Pressure at the Park Theatre review ***

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Pressure

Park Theatre, 26th April 2018

I had high hopes for Pressure. I have said before that the Park Theatre has a knack of mounting a wide array of productions, which, on paper at least, sound interesting, though execution can be variable. If I am honest Pressure, initially, wasn’t one of them. But the reviews from previous performances in Edinburgh and Chichester and the presence as writer, and performer, of David Haig, and the Park’s always jolly atmosphere, reeled me in. When it transpired that the production was transferring to the West End, (the Ambassador’s Theatre from, in a nod to its content, the 6th June), I confess to feeling inwardly smug that I had got in early, along with the full houses which the Park has secured.

Talking of smug, and I mean this in the nicest possible way, there is a faint air of the self-satisfied about Mr Haig’s performances. Most recently I have seen him play the arrogant, borderline racist Dr Robert Smith in the Young Vic’s revival of Joe Penhall’s marvellous play Blue/Orange alongside some blokes called Daniel Kaluuya and Luke Norris who you might know. Let us hope Mr Penhall’s latest offering, Mood Music, at the Old Vic matches this. He also played the enigmatic Player in the said Old Vic’s recent Rosencrantz and Guildenstern Are Dead. In both cases, and in some of his telly roles, he nails down the patronising pomposity of a certain type of middle-aged Brit expert, whilst revealing any vulnerability or desperation that might lie behind the surface.

I am sure that, outside work, he could not be more different, though his writing, the text of Pressure is intimidatingly exact in terms of directions, suggests otherwise. Regardless, what I can say is that when he gets his teeth into a character there are few more stirring sights than Mr Haig in full flow. So if I tell you that he has written a dramatic account of the real life contribution of meteorologist, Group Captain James Stagg, to the D Day invasion on June 6th 1944, it will likely not come as too much of a surprise. GC Stagg, on this account, was a dour, uncompromising Scot, who staked his reputation on convincing the Supreme Allied Commander General Eisenhower, here played by Malcolm Sinclair, to first hold off, and then go ahead with the invasion plans, despite apparently overwhelming evidence to the contrary and the opinion of his breezy American counterpart Colonel Irving P Krick (Philip Cairns).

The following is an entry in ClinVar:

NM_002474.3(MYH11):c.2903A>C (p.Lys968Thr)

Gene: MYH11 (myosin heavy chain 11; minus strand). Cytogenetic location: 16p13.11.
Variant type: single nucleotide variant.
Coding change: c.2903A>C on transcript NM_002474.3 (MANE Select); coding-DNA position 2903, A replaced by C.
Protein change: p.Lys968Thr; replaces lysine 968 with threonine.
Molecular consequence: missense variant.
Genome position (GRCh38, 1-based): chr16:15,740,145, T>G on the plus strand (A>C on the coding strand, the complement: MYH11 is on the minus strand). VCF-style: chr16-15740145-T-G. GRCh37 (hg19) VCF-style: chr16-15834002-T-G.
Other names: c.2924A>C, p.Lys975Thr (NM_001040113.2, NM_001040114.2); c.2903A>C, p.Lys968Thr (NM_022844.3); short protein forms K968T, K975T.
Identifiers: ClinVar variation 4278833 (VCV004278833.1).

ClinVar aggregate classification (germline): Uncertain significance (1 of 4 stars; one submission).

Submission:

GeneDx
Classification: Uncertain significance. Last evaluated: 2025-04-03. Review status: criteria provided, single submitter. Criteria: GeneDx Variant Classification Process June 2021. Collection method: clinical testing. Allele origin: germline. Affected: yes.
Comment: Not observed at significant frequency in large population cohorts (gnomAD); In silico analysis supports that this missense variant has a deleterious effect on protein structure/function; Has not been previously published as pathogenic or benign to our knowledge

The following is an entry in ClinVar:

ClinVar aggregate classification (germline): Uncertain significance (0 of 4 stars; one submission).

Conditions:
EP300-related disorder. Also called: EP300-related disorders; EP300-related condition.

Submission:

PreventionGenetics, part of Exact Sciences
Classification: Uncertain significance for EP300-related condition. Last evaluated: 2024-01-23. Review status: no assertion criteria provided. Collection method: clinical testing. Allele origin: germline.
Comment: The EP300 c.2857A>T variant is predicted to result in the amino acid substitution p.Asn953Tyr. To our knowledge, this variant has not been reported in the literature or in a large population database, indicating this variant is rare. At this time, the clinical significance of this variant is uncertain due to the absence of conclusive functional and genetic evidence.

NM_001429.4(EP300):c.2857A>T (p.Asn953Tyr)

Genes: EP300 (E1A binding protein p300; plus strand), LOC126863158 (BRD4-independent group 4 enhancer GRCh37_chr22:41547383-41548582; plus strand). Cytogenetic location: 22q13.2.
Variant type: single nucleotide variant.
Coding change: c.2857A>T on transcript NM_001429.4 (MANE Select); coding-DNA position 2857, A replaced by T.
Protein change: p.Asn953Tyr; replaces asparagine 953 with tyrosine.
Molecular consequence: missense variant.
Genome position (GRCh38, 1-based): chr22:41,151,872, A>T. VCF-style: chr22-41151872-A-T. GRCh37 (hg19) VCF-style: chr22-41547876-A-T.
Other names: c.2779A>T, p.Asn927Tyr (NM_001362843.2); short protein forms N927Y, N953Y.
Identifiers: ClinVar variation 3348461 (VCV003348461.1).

It would have made a gripping black and white film in the 1950s or even a one off TV drama today. And that, in part, is something of its problem. It is a powerful story, but, once the die is cast, it is theatrically predictable and Mr Haig presents it that way. The pressure on GC Stagg is, compounded by his wife’s troubled pregnancy. The isobars on the charts measure pressure. We see the pressure mount on Eisenhower as he makes his fateful decisions. There are no real surprises in what the characters do or say and there are times when they verge on cliche.

On the other hand Mr Haig has wisely introduced a major female role in the form of Kay Summersby, the aide-de-camp to Eisenhower. She is played with clip-vowelled exactitude by Laura Rodgers, who I admired in Rules for Living at the Rose Kingston and Winter Solstice at the Orange Tree, (a play that continues to linger long in the mind). Malcolm Sinclair as Eisenhower is also impressive though I have no idea what the man himself was like, and the rest of the cast lend solid support. Director John Dove has collaborated with Mr Haig before on his most famous play (and film) My Boy Jack, based on the relationship between Rudyard Kipling and his son, so doesn’t mess about with Mr Haig’s story.

I appreciate that I am sounding a bit sniffy about Pressure. I don’t mean to be. It is, in its own conventional way, very effective and David Haig turns in an exemplary performance. If this sounds like your sort of thing then don’t hesitate to get down to the Ambassador’s.

 

Vincent River at the Park Theatre review ****

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Vincent River

Park Theatre, 29th March 2018

I wonder if the 2070s equivalents of the Finborough Theatre or the Orange Tree Theatre, will be lauded for their Philip Ridley revivals. Mr Ridley’s subject matter and idiom means he is a nailed on certainty to get multiple airings in today’s theatrical world. His art, his novels particularly for young adults, his screenplays, his songs and his plays, again especially those aimed at the youth and away from old fellas like me, have a vitality and urgency, and attention grabbing narrative invention, which is hard to resist.